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August 1, 2014

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Recent results suggest UNLV’s home-court advantage is a myth

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Sam Morris / Las Vegas Sun

UNLV forward Quintrell Thomas heads to the bench while New Mexico fans cheer during their Mountain West Conference Tournament championship game Saturday, March 16, 2013 at the Thomas & Mack Center. New Mexico won 63-56.

Those passionate New Mexico basketball fans chanted their rallying cry, “Everyone’s a Lobo, Woof Woof Woof,” so many times it echoed through the Thomas & Mack Center as if the game were being played in Albuquerque.

UNLV fans, easily outnumbered 2-to-1, seemed nonexistent in their home arena during last year’s Mountain West tournament championship game.

New Mexico won its second straight title, and its fans made sure everyone knew which team was best.

Mountain West Championships

When: March 12-15. Men’s championship is 3 p.m. March 15

Where: Thomas & Mack Center

TV: CBS Sports Network, 1333 HD on COX

Radio: ESPN 1100 AM

More information: TheMW.com

The tournament returns this week, and fans from some Mountain West schools are again complaining that UNLV has an unfair advantage.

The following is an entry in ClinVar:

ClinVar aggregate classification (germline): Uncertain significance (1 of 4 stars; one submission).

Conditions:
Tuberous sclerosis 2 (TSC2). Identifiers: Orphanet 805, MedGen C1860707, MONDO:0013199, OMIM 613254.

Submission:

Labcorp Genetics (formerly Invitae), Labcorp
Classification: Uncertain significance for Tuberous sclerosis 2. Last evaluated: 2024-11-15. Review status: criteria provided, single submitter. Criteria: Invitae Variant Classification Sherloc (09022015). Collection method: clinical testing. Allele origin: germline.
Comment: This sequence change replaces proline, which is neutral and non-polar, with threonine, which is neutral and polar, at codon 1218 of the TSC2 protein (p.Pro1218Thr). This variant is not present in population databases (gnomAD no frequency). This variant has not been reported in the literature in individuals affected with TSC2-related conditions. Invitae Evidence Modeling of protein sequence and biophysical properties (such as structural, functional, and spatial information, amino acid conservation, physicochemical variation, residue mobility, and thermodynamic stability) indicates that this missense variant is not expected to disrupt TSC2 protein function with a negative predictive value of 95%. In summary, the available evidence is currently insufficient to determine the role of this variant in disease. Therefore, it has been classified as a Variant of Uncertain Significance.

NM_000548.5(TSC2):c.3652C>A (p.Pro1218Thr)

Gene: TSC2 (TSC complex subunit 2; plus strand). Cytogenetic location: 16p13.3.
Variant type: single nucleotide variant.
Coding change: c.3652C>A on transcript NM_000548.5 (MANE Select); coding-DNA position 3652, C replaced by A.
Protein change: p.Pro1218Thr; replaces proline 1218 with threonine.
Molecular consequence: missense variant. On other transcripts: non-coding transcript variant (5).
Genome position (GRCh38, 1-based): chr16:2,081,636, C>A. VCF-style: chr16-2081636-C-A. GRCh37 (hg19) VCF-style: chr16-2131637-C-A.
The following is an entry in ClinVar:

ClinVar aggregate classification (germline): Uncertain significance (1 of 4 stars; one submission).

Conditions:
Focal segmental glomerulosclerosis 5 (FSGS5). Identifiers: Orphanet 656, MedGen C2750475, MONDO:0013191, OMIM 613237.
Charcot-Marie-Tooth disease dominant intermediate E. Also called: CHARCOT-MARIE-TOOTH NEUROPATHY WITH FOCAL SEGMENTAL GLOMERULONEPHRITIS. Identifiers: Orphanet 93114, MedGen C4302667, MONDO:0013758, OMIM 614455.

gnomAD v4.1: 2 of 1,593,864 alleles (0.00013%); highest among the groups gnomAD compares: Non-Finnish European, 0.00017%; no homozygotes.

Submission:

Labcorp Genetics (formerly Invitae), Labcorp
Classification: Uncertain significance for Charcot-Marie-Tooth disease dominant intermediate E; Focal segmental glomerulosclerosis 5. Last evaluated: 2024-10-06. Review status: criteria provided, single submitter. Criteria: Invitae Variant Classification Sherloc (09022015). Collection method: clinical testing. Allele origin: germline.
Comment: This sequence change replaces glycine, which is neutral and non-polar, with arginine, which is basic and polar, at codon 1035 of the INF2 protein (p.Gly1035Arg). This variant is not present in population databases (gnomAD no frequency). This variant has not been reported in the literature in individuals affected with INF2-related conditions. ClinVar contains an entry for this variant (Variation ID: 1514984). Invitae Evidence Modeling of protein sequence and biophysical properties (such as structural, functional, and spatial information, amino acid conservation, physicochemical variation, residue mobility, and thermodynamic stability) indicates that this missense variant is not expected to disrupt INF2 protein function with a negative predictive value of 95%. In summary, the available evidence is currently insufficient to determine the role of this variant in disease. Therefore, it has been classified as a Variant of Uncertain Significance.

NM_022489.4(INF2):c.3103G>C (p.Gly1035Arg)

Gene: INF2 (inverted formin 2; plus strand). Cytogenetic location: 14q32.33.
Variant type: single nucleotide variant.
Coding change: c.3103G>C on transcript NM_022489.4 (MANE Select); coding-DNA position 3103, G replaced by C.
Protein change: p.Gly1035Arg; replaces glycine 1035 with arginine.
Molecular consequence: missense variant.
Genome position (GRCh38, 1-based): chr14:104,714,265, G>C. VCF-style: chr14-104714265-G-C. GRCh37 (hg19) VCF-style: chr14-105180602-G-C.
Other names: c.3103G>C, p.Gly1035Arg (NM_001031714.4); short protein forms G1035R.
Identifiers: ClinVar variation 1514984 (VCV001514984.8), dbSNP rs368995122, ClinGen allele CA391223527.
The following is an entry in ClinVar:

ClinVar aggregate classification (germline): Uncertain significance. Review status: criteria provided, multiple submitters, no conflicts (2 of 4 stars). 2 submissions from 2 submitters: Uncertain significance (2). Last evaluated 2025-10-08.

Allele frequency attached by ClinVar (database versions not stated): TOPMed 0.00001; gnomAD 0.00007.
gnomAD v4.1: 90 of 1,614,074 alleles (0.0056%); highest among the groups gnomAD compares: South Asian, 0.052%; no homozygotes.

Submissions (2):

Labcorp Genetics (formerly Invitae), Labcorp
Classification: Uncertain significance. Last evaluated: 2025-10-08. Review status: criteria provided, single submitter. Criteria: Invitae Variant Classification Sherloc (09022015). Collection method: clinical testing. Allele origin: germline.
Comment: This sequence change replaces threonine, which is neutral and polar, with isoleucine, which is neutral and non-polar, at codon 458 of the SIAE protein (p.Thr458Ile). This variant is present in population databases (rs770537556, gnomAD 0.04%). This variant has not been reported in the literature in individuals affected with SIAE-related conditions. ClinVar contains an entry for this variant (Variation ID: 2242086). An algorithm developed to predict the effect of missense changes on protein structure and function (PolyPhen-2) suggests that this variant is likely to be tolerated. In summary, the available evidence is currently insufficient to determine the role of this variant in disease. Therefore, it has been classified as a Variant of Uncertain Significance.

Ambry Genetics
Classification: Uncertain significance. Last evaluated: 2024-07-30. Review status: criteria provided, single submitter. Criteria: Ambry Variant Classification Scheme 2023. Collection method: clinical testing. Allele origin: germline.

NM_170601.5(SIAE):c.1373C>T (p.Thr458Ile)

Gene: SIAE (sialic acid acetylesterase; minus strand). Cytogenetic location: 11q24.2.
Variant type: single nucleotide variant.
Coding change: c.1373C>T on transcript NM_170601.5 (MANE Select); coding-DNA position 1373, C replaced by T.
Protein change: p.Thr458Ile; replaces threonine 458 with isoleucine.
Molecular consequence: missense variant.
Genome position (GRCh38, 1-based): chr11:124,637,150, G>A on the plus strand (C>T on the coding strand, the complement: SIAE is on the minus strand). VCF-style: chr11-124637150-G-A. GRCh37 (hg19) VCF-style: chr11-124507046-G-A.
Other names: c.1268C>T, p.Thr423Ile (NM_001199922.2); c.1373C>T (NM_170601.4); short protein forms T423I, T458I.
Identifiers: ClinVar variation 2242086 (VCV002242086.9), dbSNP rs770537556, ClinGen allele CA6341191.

But UNLV hasn’t won the tournament since 2008 despite having NCAA Tournament-qualifying teams in four of the five seasons. And the league makes sure it’s a neutral-site event. UNLV doesn’t use its locker room, the event isn’t part of the UNLV season ticket package, and the Mack is transformed into a neutral-site arena with league logos, sponsor decals and a league public-address announcer.

Sure, UNLV is familiar with the rims and it doesn’t have the burden of travel, which partially explains its league-best 20-8 all-time record in the event and eight appearances in the championship game. But the momentum created by fans is what UNLV has lacked in recent years.

There is rarely an empty seat, but New Mexico, San Diego State and BYU (before it left the league) have brought more supporters than UNLV.

Don’t expect the trend to change this year, which is unfortunate for UNLV because it needs to win the league tournament to return to the NCAAs. If the Rebels run the table by winning three games in three days, they could salvage an underachieving season.

UNLV will likely be have to play both New Mexico and San Diego State, meaning the Rebels will be the “road” team in two of the three games. Hello, NIT.

There’s hope, at least, that another early exit could kill talk of a UNLV advantage.

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